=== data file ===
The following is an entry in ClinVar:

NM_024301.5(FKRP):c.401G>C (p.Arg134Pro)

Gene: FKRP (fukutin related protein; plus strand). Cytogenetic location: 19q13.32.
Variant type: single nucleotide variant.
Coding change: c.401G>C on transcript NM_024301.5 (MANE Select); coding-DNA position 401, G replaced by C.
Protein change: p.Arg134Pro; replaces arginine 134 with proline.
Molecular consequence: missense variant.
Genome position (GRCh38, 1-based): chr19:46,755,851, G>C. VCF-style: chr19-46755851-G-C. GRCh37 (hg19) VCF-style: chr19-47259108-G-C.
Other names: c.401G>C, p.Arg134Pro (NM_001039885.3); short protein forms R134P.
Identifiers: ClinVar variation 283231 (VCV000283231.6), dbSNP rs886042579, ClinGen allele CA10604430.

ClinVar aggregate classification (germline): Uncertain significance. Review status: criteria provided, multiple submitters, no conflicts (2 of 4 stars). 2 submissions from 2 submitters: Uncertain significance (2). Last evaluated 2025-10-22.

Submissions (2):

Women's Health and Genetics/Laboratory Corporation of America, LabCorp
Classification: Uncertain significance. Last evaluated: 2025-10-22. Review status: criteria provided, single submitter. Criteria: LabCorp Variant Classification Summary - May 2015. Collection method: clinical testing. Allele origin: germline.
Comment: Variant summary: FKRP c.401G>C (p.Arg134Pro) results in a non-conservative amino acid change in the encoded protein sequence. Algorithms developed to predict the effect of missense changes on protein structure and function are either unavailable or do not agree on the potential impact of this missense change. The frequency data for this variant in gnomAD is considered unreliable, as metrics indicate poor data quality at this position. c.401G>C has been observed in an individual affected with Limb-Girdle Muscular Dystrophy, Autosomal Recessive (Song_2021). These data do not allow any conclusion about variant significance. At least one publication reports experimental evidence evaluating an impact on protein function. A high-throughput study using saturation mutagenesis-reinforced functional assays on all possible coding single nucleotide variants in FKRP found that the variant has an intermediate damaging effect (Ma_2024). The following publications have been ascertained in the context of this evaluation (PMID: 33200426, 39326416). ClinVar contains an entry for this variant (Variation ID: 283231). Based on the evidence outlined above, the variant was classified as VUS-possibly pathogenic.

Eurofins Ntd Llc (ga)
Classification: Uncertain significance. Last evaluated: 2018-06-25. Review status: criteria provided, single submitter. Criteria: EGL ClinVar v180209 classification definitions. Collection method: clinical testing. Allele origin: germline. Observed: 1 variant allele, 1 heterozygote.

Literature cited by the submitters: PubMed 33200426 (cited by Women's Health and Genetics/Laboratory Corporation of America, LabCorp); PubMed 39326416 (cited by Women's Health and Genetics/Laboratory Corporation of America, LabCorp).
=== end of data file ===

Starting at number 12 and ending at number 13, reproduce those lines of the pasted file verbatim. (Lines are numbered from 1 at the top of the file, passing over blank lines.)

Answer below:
Submissions (2):

Women's Health and Genetics/Laboratory Corporation of America, LabCorp